Tradition in Indian Rug Making

The Indian tradition of producing colorful, intricately designed carpets spans centuries. India is known not only for producing beautiful, handmade carpets but also for the pride and respect its artisans have for carrying on the tradition. From generations-old antiques to newly milled product, demand for carpets from India persists today. An intricacy of the design in India is not present in other areas. Indian weaving goes so far back; you’ve got this history of making classic, hand-tied carpets.

The process of hand-weaving today is remarkably similar to the practice brought to India by the Mughal Emperor Akbar in the 16th century. Then as now, weavers swiftly knot carpets by hand with nothing more than a colored pattern to guide their movements. While Indian weaving is revered for its precision, weavers pride themselves on the knowledge that their personality and intuition as artisans permeates each piece.

With Indian carpets the “attraction is more artisanal” than with carpets from other weaving regions. Consider the higher end of the Indian market as really distinguishing itself from other carpet-producing countries, noting the use of vegetable dyes, natural materials such as wool and silk and “a wonderful use of the abrash” as characteristics that set these pieces apart.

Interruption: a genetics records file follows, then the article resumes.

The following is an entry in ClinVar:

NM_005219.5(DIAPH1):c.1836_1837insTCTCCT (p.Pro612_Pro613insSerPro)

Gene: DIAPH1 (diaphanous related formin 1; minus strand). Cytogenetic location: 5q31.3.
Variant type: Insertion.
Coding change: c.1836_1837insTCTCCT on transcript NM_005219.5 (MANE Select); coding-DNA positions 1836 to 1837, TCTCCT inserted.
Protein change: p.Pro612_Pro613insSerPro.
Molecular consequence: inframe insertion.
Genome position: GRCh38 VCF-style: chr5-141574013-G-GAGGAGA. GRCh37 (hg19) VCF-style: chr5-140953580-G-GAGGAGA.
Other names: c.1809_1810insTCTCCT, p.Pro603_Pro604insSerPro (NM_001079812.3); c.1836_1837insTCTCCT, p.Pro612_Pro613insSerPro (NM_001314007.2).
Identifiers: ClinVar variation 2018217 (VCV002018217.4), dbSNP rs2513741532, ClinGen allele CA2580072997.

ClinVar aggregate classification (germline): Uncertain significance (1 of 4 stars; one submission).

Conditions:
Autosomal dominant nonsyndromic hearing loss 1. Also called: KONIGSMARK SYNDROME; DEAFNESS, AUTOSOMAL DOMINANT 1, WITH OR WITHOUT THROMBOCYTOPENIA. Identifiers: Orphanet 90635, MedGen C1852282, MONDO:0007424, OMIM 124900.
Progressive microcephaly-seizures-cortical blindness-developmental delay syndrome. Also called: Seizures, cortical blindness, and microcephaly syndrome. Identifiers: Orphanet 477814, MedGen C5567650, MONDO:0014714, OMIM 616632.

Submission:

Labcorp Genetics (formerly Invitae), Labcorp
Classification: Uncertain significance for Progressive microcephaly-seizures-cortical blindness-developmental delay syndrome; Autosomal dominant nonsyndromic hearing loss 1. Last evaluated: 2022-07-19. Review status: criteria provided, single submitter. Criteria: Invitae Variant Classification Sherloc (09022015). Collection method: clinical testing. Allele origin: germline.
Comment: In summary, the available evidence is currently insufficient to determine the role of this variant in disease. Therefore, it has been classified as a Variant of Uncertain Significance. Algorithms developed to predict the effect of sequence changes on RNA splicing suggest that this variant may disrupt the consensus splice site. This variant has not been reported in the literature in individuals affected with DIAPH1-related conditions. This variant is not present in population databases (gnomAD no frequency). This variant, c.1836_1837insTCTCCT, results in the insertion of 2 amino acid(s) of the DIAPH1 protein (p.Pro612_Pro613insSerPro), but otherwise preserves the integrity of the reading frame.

Adding further to the character of each individual carpet is the practice of hand washing, a step producers believe to be of equal importance to color and design. Once the weaving is complete, a carpet is washed by hand and left to dry in the sun. The process adds a distinctive, aged appearance to the carpets that simply cannot be recreated through alternative methods.

India is known for a variety of styles that have evolved over time from region to region. Common Indian styles include pure silk carpets, most hailing from Kashmir; Agra carpets, typically bearing Persian-influenced patterns; and Gabbeh carpets, which depict tribal motifs and are woven primarily in the Bhadohi-Mizrapur region. Bhadohi, Mizrapur, Agra and Jaipur are also known for their flatwoven dhurries. In making flatweave rugs, the yarns that would otherwise make up the pile of a carpet are instead woven into its backing creating a flat pattern that is often reversible.

“The antique rugs out of India are just beautiful and are very expensive treasure, in particular, the antique dhurries and Agras make “a beautiful statement”.

Today, India’s talent goes beyond hand-knotted product to include hand-tufted rugs, made by a tufting gun the weaver uses to follow a pattern printed on the carpet backing.

That dedication to craft and to the history of quality Indian carpets keeps India in the spotlight as a premiere producing region. Further, the continued popularity of designs from the region’s past points to a positive future for pieces being woven today. They are really artifacts, they are the antiques of tomorrow.”